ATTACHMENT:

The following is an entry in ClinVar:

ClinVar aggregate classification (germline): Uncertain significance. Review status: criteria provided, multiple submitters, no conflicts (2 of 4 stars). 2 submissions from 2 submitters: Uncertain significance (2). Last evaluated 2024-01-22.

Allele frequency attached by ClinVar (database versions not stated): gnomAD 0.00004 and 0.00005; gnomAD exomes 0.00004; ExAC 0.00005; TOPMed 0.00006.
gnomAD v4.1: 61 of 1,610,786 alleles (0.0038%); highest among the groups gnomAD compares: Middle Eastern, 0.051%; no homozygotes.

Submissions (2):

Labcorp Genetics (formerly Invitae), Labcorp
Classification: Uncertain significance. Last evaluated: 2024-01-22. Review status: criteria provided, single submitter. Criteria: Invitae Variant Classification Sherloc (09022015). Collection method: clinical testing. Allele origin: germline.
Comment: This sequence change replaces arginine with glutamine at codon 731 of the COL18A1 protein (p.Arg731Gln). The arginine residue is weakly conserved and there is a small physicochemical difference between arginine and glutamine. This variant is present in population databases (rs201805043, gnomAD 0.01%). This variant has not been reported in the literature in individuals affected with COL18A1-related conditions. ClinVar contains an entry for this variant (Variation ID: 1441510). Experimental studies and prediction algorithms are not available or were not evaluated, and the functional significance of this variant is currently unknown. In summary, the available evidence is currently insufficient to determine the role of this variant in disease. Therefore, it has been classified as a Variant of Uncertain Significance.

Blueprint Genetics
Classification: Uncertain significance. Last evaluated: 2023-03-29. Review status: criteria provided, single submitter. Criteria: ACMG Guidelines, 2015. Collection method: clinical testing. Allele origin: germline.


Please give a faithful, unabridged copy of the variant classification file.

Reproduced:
The following is an entry in ClinVar:

ClinVar aggregate classification (germline): Uncertain significance. Review status: criteria provided, multiple submitters, no conflicts (2 of 4 stars). 2 submissions from 2 submitters: Uncertain significance (2). Last evaluated 2024-01-22.

Allele frequency attached by ClinVar (database versions not stated): gnomAD 0.00004 and 0.00005; gnomAD exomes 0.00004; ExAC 0.00005; TOPMed 0.00006.
gnomAD v4.1: 61 of 1,610,786 alleles (0.0038%); highest among the groups gnomAD compares: Middle Eastern, 0.051%; no homozygotes.

Submissions (2):

Labcorp Genetics (formerly Invitae), Labcorp
Classification: Uncertain significance. Last evaluated: 2024-01-22. Review status: criteria provided, single submitter. Criteria: Invitae Variant Classification Sherloc (09022015). Collection method: clinical testing. Allele origin: germline.
Comment: This sequence change replaces arginine with glutamine at codon 731 of the COL18A1 protein (p.Arg731Gln). The arginine residue is weakly conserved and there is a small physicochemical difference between arginine and glutamine. This variant is present in population databases (rs201805043, gnomAD 0.01%). This variant has not been reported in the literature in individuals affected with COL18A1-related conditions. ClinVar contains an entry for this variant (Variation ID: 1441510). Experimental studies and prediction algorithms are not available or were not evaluated, and the functional significance of this variant is currently unknown. In summary, the available evidence is currently insufficient to determine the role of this variant in disease. Therefore, it has been classified as a Variant of Uncertain Significance.

Blueprint Genetics
Classification: Uncertain significance. Last evaluated: 2023-03-29. Review status: criteria provided, single submitter. Criteria: ACMG Guidelines, 2015. Collection method: clinical testing. Allele origin: germline.